Everything I learned about remodeling, I forgot in a year.
I’m not a rookie remodeler, and yet after this week, you’d have thought I had forgotten everything that I’ve learned about managing construction projects over the past decade.
There’s been lots of digging, cutting, sawing and wiring, all in the name of a new guest room since my last post. And while I still think the job is going smoothly, there are a few things I wish I had considered prior to all this progress. So in the name of admitting my mistakes, I’ve compiled a few pieces of advice I should remember to take myself.
Ask about the schedule, often.
Even though I had a general sense of what was happening when, the schedule was thrown off by unforeseen circumstances. I thought the window would go first, followed by framing, electric, insulation and drywall. However, a hold-up over a part for the window left us waiting a few days, so my contractor and his guys started with framing and electric, leaving the window for another day.
The result: I came home to find no fewer than six pot lights in the ceiling of my tiny 9.5 x 11 foot space. While I agree that all basement rooms need extra light, I’m not performing surgery and tend to favor lamps. So, after some teeth gnashing, I asked our contractor to take out some of the lights, which he did graciously. I should have walked through this with him just after demolition to avoid the mixup.
I’m not the only one to screw up this way. I’ve heard countless stories of crews installing brass knobs, pulls or handles when the homeowner wanted nickel, or placing towel bars in random spots. In the spirit of following my own advice, I’m sitting down with my contractor tomorrow to talk timing. After all, I have some furniture deliveries to schedule.
Prepare for dust.
We walked into our home Saturday, after the guys had been cutting a larger hole for the new window. My six-year-old coughed dramatically and asked, “Mommy, why is the house so thick?”
Even though they were digging outside and had sealed the area to the basement room prior to demolition, the age of the house and the sneaky nature of dust and whatever that powder is they use to mix mortar rendered their efforts useless. I found cut-outs of placemats on my dining room table and a thin film on the bananas and avocados.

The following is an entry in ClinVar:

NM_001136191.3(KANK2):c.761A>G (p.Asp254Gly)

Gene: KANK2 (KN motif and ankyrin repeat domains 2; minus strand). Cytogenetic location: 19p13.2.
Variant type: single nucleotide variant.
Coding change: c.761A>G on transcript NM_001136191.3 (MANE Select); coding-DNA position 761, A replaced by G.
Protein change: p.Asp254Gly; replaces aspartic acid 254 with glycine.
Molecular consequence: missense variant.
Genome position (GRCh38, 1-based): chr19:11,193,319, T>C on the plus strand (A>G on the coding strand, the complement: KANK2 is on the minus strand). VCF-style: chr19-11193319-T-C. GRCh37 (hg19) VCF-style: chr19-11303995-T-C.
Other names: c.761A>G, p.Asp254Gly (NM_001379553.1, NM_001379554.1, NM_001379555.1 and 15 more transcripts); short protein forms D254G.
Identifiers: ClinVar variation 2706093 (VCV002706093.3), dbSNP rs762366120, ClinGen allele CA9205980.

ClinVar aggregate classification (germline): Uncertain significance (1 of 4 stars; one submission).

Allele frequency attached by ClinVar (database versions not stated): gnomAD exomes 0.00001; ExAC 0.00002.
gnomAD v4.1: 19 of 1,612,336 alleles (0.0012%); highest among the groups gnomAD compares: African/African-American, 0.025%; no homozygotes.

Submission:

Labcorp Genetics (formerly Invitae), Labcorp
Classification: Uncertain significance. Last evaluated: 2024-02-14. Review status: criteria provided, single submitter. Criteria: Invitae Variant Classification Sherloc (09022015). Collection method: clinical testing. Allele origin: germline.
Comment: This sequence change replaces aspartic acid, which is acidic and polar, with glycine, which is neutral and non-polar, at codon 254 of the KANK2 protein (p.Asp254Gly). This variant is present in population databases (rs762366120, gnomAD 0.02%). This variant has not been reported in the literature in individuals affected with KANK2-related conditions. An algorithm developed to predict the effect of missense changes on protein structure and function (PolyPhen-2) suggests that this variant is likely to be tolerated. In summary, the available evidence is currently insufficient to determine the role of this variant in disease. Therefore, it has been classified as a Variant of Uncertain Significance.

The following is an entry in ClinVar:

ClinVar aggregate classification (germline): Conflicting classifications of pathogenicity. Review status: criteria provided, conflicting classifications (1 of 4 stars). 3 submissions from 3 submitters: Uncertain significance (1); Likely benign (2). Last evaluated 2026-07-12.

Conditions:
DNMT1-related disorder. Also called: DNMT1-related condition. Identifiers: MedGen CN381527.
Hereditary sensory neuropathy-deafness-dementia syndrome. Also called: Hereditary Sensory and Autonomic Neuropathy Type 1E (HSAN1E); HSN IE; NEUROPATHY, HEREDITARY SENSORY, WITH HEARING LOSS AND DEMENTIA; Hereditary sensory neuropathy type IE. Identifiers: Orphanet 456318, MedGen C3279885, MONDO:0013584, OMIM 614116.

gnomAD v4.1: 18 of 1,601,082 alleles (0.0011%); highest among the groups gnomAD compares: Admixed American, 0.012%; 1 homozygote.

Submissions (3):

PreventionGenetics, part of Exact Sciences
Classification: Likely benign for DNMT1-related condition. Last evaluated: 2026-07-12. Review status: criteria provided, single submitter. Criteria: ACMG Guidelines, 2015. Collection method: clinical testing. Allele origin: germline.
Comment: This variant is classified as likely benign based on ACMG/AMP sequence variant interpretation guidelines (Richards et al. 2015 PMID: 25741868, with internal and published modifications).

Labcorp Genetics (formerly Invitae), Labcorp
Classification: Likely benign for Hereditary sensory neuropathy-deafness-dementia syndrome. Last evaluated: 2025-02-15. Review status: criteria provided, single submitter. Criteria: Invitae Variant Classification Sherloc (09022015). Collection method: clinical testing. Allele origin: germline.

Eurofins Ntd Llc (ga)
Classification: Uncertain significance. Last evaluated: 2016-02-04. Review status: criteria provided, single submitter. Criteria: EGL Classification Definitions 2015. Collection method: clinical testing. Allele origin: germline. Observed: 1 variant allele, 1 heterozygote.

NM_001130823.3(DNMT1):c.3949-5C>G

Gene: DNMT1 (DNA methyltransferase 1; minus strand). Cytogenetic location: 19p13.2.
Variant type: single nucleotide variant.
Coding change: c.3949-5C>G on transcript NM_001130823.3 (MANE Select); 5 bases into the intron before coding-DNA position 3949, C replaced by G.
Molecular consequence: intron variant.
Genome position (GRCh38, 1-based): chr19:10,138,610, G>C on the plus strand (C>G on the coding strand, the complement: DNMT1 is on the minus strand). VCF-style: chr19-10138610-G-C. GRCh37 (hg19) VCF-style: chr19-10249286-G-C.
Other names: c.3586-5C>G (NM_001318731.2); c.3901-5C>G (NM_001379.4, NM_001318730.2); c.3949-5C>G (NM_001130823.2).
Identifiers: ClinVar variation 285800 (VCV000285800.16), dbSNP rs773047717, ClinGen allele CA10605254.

But nothing could have prepared me for my laundry room (except all that experience I had clearly forgotten). A coating of dust covered my washer and dryer (bonus points for me for leaving the washer top open). My ironing pile has now become a dirty laundry pile, and even my poor iron was filthy. I’ve been spending the last 48 hours walking around with a rag, and even after I clean up dirty surface, the dust reappears.
Had I been thinking clearly, I would have put any food items in cabinets, made sure all my closet doors were closed and checked the laundry room for unfinished chores.
In my professional life, I have had my fair share of unclear and ultimately fruitless assignments, and I know too well the sting of throwing out hard work, just to start over. So while I was annoyed that our contractor had gone ahead and installed the lights without talking with me about it, I also realize that I never made any specific requests, save the location of an outlets, which he placed perfectly. The lack of planning cost him extra time, which is money. Not only did I thank him profusely. But when he came back on Saturday, we brought him and the other guys donuts.
Likewise, it’s important to be courteous to neighbors, especially when your project requires hammering, sawing and making a racket before 8:00 a.m. on a weekend (in a shared driveway nonetheless). At a minimum, it’s good to keep them informed of what’s going on. But I think a kind gesture when the work is done is always in order. Which reminds me, I need to buy my dear next-door neighbor a nice bottle of wine.
Related: Alexandria’s permitting guidance
Anne Marie Borrego is the media relations director for a non-profit organization and a resident of Alexandria.
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